Magic system

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A magic system, which might also be referred to as a magical system, is a set of rules that regulate the magical effects that can be produced in a fictional setting.[1][2] Rules define all games, but magic systems have grown elaborate in role-playing games and video games because of the storage capacity of supporting literature and software respectively. There are positive feedbacks between the need to balance the game rules and the proliferation of game elements. A common feature of magical systems is either abide by its own environmental or physical law of nature, or use a method of limiting both the quantity and quality of spells that can be cast by a magic user.

Magic points[edit]

A magic point, also known as a mana point, is a unit of measure that indicates either or both the amount of magic that can be utilised by a user, and the amount of energy that they can harness to perform magic. Magic points are often abbreviated to MP, and a magic point system is the most common method used to regulate and thus limit the number of spells that can be cast by a magical individual. Such a system provides magic users a specific amount of MP, and each spell causes a specific number of magic points to be consumed upon being cast. Many systems that use magic points assign a magic user a maximum number of magic points that he can have at any one time, which is different for each magic user. There is almost always a way to restore lost magic points, usually by sleeping or drinking potions. Sometimes, even consuming certain kinds of food items may result in the replenishment of magic points.[3][4][5]

A few systems that use magic points do not have a maximum number that may be stored, but instead make it more difficult to recover or gain new magic points.

Examples of magic points limited systems include Rolemaster, High Adventure Role Playing, GURPS, and Tunnels & Trolls.


A skill-limited magic system breaks the spells down into a number of skills. To perform skills usually requires skill checks: a dice roll, modified by character statistics. The more difficult the magical effect, the higher the difficulty of the die roll. Such systems are often limited by an increase in the difficulty of the Skill roll based upon the number of spells in a certain time period that have already been cast.

It is common in skill-limited systems for a spellcaster to be able to combine multiple magical skills to perform effects not covered by the skills given. Typically, such combinations are more difficult than the basic uses of the Skills.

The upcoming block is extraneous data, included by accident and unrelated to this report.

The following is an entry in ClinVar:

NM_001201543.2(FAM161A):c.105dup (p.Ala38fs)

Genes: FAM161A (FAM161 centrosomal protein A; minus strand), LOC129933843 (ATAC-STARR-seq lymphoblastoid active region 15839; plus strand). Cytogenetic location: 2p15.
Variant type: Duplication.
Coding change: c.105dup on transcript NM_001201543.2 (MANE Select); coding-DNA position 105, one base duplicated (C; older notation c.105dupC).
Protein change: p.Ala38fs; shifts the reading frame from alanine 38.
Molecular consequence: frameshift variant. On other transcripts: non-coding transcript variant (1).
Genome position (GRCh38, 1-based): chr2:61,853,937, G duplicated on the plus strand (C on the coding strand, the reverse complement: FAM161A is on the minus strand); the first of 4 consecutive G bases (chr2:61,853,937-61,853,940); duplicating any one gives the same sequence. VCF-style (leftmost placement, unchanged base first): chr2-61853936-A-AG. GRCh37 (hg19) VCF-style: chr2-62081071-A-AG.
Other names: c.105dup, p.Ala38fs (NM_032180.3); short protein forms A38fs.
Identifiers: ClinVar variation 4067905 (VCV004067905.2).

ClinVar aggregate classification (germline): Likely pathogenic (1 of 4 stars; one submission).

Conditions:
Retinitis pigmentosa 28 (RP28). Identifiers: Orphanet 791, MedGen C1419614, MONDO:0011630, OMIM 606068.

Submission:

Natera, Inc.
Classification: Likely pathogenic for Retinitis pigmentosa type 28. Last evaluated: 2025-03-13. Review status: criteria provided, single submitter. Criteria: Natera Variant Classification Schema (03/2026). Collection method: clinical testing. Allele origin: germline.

Examples of skill-limited systems include Talislanta and Ars Magica.

Spell slots[edit]

A magic system that is limited by a number of spell slots will give a spellcaster a certain number of spells per day that may be cast. These spells may be divided by level, or limited to certain types of spells. When all of a spellcaster's slots are used up, the caster is no longer able to perform magic until steps are taken (usually sleeping and re-studying the spells) to recover the spell slots. This mechanic originated out of the Vancian magic system,[6] where "the number of memorized spells is strictly limited by the magician's memory capacity in proportion to the spells' difficulty levels, effectively granting a number of spell slots".[2]: 273 

Spell-slot systems often employ a rationale that the spell is forgotten when cast,[2]: 240  or that the caster has a finite supply of the ingredients required to cast the spell. In the first case, the spellcaster must re-memorize the spell from a source of such, typically a grimoire. In the second case, the caster must hunt up new ingredients and prepare the equipment needed to cast the spell.

For example, Dungeons & Dragons simplified Jack Vance's formula "to a number of spell slots scaling with the player character's level".[2]: 274  HackMaster also uses a spell-slot system.

Hybrid systems[edit]

Many magic systems combine features of two or all three of the above.[2]: 28  As an example, Mage: The Ascension uses a skill-limited system that may be augmented by spending quintessence to lower the difficulty of a magical skill roll.[6] Rolemaster employs a spell-point system, but includes devices called spell adders, that grant additional spell shots with no associated spell-point cost. Ars Magica uses a skill based system, but a mage can only cast so many spells before becoming too fatigued to continue. High Adventure Role Playing also uses a hybrid system between the magic point system and the skill system, and to some extent the spell slot version, which requires a skill roll based on the strength of the spell effect limiting the total number of spells cast in a day by a magic cost system with the caster having a certain set of magic points available each day. As in Rolemaster, there are item that can reduce the magic point cost for spell as well as item like spell adders that allow extra spells to be cast without the expenditure of magic points.